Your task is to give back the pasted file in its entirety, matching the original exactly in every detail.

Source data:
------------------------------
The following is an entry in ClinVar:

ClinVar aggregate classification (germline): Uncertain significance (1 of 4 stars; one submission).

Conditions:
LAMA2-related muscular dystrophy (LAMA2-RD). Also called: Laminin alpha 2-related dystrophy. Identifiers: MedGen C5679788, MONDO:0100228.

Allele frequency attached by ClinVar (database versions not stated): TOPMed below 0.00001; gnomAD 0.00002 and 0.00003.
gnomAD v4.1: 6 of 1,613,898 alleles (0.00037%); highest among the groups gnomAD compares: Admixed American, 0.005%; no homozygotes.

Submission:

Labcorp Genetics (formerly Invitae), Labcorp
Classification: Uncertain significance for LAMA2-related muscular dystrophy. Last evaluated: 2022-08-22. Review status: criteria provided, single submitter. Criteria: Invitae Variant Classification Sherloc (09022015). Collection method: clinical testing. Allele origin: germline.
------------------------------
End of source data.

The following is an entry in ClinVar:

ClinVar aggregate classification (germline): Uncertain significance (1 of 4 stars; one submission).

Conditions:
LAMA2-related muscular dystrophy (LAMA2-RD). Also called: Laminin alpha 2-related dystrophy. Identifiers: MedGen C5679788, MONDO:0100228.

Allele frequency attached by ClinVar (database versions not stated): TOPMed below 0.00001; gnomAD 0.00002 and 0.00003.
gnomAD v4.1: 6 of 1,613,898 alleles (0.00037%); highest among the groups gnomAD compares: Admixed American, 0.005%; no homozygotes.

Submission:

Labcorp Genetics (formerly Invitae), Labcorp
Classification: Uncertain significance for LAMA2-related muscular dystrophy. Last evaluated: 2022-08-22. Review status: criteria provided, single submitter. Criteria: Invitae Variant Classification Sherloc (09022015). Collection method: clinical testing. Allele origin: germline.